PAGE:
The six thinking hats is a method used to amplify creative conversations, by making sure that a broad variety of viewpoints and thinking styles are represented. Using six roles (or "hats"), the framework — developed by Dr. Edward de Bono — allows teams to more easily structure abstract thinking for productive results.
The six hats are:
The white hat: This is the objective hat, which focuses on facts and logic
The red hat: This is the intuitive hat, focusing on emotion and instinct
The black hat: This is the cautious hat, used to predict negative outcomes
The yellow hat: This is the optimistic hat, used to look for positive outcomes
The green hat: This is the creative hat, where ideas are abundant and criticism spare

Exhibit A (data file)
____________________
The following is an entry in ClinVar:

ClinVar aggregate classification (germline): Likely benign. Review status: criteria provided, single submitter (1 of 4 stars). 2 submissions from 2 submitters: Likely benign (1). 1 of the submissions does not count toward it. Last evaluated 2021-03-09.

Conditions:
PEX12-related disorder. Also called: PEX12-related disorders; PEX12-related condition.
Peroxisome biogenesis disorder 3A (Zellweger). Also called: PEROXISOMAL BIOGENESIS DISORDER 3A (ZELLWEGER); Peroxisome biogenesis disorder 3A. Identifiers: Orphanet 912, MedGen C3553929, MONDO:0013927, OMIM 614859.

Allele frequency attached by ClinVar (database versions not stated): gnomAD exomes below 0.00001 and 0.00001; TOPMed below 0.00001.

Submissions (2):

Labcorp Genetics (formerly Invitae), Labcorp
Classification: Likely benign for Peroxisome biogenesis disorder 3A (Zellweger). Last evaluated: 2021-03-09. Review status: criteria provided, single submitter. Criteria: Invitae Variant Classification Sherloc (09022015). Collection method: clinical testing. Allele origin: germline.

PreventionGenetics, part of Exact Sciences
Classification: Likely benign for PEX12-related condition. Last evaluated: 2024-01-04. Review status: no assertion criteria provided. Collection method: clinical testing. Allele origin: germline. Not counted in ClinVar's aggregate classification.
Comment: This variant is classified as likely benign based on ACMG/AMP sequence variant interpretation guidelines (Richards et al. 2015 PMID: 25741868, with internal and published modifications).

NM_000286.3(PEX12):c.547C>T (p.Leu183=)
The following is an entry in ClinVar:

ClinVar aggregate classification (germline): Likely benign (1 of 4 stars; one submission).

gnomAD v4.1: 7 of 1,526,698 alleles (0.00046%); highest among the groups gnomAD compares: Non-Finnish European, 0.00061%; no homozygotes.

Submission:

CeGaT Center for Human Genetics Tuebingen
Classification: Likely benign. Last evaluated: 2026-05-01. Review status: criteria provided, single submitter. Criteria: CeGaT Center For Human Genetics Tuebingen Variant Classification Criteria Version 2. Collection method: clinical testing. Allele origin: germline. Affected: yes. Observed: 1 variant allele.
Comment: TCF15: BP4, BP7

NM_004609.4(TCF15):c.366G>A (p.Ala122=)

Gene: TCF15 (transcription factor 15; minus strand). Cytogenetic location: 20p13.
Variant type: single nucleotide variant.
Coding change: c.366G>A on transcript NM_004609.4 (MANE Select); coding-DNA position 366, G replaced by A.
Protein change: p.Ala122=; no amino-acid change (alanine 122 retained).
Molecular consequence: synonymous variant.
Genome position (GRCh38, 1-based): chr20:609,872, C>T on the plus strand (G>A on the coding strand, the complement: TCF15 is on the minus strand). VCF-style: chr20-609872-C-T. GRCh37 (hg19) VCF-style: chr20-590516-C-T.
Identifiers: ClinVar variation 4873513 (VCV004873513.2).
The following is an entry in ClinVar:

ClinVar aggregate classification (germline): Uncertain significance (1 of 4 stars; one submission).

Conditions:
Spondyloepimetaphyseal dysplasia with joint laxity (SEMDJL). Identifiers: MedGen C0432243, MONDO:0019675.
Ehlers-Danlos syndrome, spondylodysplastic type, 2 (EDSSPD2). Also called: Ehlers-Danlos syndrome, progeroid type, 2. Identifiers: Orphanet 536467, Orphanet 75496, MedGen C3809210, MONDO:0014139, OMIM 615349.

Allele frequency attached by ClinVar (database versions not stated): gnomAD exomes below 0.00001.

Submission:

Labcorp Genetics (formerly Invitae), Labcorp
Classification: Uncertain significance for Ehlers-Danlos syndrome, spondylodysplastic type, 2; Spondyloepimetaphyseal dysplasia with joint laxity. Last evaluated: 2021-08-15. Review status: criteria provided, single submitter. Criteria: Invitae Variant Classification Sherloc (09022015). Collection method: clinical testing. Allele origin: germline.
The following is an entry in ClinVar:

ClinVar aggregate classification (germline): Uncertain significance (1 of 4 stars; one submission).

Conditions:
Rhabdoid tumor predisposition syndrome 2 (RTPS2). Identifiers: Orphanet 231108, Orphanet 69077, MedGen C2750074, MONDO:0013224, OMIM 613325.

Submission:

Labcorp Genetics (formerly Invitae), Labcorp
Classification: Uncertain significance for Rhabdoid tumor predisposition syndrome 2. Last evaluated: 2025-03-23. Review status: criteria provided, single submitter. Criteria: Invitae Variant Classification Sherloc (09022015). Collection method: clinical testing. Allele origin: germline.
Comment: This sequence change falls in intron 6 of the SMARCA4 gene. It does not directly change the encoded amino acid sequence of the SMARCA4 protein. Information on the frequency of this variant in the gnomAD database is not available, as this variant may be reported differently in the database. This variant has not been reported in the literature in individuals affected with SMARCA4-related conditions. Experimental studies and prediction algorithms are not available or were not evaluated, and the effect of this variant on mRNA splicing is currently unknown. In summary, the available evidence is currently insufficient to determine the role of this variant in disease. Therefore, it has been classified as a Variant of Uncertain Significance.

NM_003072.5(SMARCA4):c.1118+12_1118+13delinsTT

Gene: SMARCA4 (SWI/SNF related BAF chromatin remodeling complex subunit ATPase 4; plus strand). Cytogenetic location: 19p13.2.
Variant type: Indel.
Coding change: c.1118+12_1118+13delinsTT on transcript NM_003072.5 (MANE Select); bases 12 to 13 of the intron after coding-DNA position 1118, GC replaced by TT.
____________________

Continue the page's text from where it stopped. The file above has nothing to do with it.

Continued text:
The blue hat: This is the hat of control, used for management and organization
In product development, the six thinking hats are used to divide up the project team into different groups (the white hat group, the red hat group, etc.). Each group talks about the product from their hat's perspective, i.e., the logical components, the emotional components, and so on. This allows for more focused collaboration among smaller groups that can later rejoin with stronger ideas and goals.
The six thinking hats were first published in 1985 by the respected psychologist Dr. Edward de Bono. The inspiration for writing the book came from structuring creative thinking, which often leads to confusion and disagreement, especially in groups of people.
The "hats" allow for organized and effective group thinking.